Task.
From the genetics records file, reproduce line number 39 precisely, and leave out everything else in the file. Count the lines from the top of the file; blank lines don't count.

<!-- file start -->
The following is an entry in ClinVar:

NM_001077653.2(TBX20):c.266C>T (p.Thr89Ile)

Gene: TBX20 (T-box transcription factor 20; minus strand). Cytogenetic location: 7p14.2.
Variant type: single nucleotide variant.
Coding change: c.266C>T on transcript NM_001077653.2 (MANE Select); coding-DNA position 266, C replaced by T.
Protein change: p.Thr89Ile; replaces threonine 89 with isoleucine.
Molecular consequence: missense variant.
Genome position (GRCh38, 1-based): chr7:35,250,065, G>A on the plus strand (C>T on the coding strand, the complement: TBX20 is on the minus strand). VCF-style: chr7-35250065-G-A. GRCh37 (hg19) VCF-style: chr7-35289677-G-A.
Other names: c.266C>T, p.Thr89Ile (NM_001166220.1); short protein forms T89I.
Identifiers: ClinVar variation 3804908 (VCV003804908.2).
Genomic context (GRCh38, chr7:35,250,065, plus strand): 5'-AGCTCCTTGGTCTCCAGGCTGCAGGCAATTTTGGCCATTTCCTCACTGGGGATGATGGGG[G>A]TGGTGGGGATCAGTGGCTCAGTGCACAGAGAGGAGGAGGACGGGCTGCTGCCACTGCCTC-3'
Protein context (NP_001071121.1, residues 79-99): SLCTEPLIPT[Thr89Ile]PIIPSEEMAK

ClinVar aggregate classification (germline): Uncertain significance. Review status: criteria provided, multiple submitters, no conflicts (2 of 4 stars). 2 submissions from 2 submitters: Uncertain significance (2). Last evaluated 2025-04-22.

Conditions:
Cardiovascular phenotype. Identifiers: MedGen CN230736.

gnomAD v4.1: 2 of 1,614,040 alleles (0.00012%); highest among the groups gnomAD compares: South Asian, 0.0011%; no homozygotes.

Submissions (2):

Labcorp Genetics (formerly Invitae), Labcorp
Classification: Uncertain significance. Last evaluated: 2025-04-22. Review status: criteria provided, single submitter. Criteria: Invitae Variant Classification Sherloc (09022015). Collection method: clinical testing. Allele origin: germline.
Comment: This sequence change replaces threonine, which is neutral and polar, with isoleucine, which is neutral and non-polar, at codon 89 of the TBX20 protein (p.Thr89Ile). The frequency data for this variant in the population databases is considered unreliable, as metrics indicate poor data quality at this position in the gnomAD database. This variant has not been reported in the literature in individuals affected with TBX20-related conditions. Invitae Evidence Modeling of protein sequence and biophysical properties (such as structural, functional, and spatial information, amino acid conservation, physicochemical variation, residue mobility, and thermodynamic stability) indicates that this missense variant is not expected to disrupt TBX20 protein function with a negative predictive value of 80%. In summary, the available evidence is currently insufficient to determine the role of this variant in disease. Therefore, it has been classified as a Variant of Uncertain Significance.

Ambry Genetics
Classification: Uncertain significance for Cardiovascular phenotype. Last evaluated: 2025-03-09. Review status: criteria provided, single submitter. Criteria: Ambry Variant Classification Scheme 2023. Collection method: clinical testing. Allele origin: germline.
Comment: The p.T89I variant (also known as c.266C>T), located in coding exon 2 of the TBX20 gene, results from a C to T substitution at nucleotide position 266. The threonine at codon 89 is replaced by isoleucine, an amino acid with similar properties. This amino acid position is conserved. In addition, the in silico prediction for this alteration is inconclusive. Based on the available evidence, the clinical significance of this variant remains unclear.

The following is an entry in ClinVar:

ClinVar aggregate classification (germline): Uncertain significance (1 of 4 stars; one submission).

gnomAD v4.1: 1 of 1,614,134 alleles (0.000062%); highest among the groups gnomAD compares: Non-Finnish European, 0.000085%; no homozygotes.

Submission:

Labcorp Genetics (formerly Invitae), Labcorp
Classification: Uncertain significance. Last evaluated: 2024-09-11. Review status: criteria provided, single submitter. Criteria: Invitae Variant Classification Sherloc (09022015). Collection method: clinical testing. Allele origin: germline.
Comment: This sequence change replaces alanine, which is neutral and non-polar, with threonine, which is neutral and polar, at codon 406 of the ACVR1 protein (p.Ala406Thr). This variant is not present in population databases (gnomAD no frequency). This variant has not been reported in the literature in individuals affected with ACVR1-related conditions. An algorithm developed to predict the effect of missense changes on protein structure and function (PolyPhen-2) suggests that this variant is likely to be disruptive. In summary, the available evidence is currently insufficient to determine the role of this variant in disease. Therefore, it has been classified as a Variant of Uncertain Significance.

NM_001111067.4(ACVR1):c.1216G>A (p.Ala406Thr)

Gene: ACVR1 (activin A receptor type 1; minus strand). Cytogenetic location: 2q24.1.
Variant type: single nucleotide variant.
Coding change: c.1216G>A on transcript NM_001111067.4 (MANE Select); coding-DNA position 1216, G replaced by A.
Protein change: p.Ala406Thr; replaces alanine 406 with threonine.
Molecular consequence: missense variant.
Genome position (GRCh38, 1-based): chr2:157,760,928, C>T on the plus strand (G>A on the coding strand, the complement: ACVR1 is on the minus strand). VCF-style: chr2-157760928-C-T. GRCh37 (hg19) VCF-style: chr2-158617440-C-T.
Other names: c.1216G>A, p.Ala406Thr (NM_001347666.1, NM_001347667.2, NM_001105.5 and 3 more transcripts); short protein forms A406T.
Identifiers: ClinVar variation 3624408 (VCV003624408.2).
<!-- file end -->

Identifiers: ClinVar variation 3624408 (VCV003624408.2).